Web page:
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COVID: Experts Weigh Possible Cornonavirus Risks for Summer Air Travel

By Elizabeth Cook & Molly McCrea

With the summer months almost here, and COVID-19 vaccinations continuing to increase, Bay Area residents are daydreaming about travel destinations and possibly even taking to the skies.

Tuesday afternoon at San Francisco's International Terminal, it was quiet, but it's clear SFO is no longer a ghost town.

SFO's public information specialist Doug Yakel told KPIX 5 the terminals are active again. In April 2020, there were fewer than 2,000 people per day going through security checkpoints.

Now, the airport is reaching a new high mark for passenger activity almost every week. SFO just cleared 30,000 passengers a day. Yakel predicts the airport will reach 40,000 a day during the summer.

"We're still at about 50% of what our pre-pandemic activity was, but this is the longest stretch of positive passenger growth since the pandemic began," noted Yakel.

Flight crews are assembling, there's optimism in the air, and a growing wanderlust among passengers.

"During this upcoming summer, I think it could be a really good idea to just get out and explore and to live life," remarked passenger Dani Oyatayo.

Where in the world would she like to visit? Oyatayo told KPIX 5 Dubai, or the Caribbean.

"We've been quarantined for months, and trapped inside of our homes," she said.

Costa Rica is what Gary Gabert identified as a dream location.

Gabert was with his two small daughters when he came to the terminal to pick up a relative. He told KPIX 5 that he now feels perfectly safe traveling by air.

"With the vaccinations rates going up, and less people found and transmitting, I don't see why we would have any issues moving forward," said the young father.

Neither does UCSF infectious disease expert Dr. Monica Gandhi.

Dr. Gandhi's strategy: stay away from hot spots and only travel to places where COVID-19 cases are low and vaccination rates high, such as the United Kingdom.

"It is absolutely safe to travel because you're protected by your vaccine. And anyone who is with you who is not vaccinated yet like a child is protected by the low case rates in the region," explained Gandhi.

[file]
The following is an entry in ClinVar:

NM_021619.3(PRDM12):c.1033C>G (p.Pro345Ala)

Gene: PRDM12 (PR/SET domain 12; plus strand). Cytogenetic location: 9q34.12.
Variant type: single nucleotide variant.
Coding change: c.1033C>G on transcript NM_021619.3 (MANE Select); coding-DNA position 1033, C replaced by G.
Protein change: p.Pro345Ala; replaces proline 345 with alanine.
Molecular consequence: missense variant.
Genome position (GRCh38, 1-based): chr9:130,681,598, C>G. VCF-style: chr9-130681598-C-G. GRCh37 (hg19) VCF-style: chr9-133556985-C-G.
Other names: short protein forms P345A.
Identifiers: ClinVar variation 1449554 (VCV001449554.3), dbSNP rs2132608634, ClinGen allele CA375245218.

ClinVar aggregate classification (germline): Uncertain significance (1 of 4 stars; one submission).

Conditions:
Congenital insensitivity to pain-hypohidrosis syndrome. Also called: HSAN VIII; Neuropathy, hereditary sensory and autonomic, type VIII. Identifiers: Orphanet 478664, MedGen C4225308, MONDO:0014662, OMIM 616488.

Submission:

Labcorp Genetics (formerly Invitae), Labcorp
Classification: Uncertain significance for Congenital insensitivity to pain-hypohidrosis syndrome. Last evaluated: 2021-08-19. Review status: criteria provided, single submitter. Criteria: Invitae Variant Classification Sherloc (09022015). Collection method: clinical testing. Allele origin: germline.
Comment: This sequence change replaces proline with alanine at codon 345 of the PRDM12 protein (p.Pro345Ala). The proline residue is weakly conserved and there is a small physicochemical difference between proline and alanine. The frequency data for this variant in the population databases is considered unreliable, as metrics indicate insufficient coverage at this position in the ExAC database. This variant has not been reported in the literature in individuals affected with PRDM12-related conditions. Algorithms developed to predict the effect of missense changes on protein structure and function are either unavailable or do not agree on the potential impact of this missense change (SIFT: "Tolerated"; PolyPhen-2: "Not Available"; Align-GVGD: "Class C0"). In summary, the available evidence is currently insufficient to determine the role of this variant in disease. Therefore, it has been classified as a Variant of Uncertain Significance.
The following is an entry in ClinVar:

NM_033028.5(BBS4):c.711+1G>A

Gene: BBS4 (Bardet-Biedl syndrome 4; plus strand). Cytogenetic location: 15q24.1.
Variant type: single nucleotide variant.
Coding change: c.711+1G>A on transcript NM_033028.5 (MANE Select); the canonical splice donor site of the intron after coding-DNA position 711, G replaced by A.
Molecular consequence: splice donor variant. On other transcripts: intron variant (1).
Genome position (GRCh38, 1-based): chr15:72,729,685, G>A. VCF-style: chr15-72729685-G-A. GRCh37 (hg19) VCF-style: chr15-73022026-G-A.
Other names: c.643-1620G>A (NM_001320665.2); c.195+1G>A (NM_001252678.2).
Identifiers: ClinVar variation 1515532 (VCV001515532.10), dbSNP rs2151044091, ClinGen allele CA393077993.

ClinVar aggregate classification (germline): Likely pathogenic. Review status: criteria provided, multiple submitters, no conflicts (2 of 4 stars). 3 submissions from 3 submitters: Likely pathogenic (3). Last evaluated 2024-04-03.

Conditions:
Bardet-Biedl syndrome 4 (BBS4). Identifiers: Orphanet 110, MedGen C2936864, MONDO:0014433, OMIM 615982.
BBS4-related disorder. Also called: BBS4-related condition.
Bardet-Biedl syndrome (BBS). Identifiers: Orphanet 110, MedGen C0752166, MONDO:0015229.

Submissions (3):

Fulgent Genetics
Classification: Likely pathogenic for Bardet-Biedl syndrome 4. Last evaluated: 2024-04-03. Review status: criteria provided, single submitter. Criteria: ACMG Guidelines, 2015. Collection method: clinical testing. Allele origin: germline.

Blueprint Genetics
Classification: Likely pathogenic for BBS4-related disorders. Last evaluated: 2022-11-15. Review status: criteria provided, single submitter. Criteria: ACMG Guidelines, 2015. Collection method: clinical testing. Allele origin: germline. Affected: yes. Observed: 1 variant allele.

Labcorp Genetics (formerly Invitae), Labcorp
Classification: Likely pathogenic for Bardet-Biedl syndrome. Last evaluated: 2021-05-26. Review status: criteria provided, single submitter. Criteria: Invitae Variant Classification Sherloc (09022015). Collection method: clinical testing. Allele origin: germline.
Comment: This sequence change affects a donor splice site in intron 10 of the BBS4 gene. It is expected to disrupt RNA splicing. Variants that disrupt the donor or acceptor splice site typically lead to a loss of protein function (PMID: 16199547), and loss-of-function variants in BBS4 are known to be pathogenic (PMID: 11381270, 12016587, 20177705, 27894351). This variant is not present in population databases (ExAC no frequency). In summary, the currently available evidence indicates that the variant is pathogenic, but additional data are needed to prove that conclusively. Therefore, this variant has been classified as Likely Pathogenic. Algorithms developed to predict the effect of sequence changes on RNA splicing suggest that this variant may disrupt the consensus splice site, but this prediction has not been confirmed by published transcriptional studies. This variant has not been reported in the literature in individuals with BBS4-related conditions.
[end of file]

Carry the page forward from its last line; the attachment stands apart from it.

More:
The CDC recommends that you do not travel internationally until you're fully vaccinated. People are considered fully vaccinated two weeks after their second dose in a two-dose series; or two weeks after a single-dose vaccine, such as Johnson & Johnson's "one and done" vaccine.

But the agency also warns, even if you are fully vaccinated, you may be at an increased risk for getting and possibly spreading one of the new COVID-19 variants.

Dr. Gandhi disagreed.

"If you're vaccinated, I'm not worried about the variant," said the UCSF expert.

Gandhi told KPIX 5 that the focus is too much on the part of the immune system known as antibody response.

She explained how our immune system is far more complex and that the COVID-19 vaccines generate not just antibodies, but a deeper, and durable arm of the immune system called t-cells. Those t-cells will offer protection against the variants, she said.

But she warned if you're immunocompromised, you need to take precautions.

"Keep that mask on, keep the distancing out in the community," said Dr. Gandhi.

When it comes to masks, travelers will definitely want to pack them.

Yakel reminded KPIX 5 how there is a federal mandate still in place. Bottom line: anytime you're at an airport or onboard an aircraft, you must be wearing a face mask.

"So, hang on to those masks, you'll need them for air travel," said Yakel.

As for vaccine credentials, they are not yet required for SFO. However, the airport is testing a pilot program with Air France on flights between Paris and the Bay Area.

Passengers can download a mobile app and register their vaccinations as well as any negative COVID test results within 72 hours of travel.

The CDC is asking all international travelers get tested 3-5 days after travel. You don't need to get tested before leaving the U.S. unless your destination requires it. And, you don't have to self-quarantine after arriving in the U.S.

At SFO, there are now three onsite COVID-19 testing services for passengers: in the International Terminal, Terminal 3, and at a drive thru testing site adjacent to long-term parking.

Dr. Gandhi told KPIX 5 that she predicts the testing will soon only be recommended for travelers who are symptomatic of a COVID-19 infection.

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